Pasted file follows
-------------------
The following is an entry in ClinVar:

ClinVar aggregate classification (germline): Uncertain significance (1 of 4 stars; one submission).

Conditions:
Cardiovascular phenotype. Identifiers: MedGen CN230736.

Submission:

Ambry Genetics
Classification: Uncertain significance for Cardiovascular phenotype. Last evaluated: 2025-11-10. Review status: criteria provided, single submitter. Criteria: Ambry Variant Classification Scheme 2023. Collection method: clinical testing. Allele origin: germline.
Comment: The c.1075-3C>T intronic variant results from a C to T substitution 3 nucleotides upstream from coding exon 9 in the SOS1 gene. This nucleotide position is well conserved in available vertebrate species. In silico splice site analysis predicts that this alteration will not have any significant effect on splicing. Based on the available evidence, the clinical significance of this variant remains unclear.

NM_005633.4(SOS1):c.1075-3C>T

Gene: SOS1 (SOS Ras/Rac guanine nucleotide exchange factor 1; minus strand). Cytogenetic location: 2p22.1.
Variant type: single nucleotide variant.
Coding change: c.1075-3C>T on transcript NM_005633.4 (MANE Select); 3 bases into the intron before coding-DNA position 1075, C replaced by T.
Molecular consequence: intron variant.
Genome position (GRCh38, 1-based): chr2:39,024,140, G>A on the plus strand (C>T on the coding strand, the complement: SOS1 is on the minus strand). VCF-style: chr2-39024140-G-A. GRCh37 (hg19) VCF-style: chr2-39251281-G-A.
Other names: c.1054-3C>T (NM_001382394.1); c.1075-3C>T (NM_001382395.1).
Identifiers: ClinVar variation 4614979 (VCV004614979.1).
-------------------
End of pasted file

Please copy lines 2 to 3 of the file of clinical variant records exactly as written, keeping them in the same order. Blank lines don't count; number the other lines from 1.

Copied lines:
ClinVar aggregate classification (germline): Uncertain significance (1 of 4 stars; one submission).

Conditions: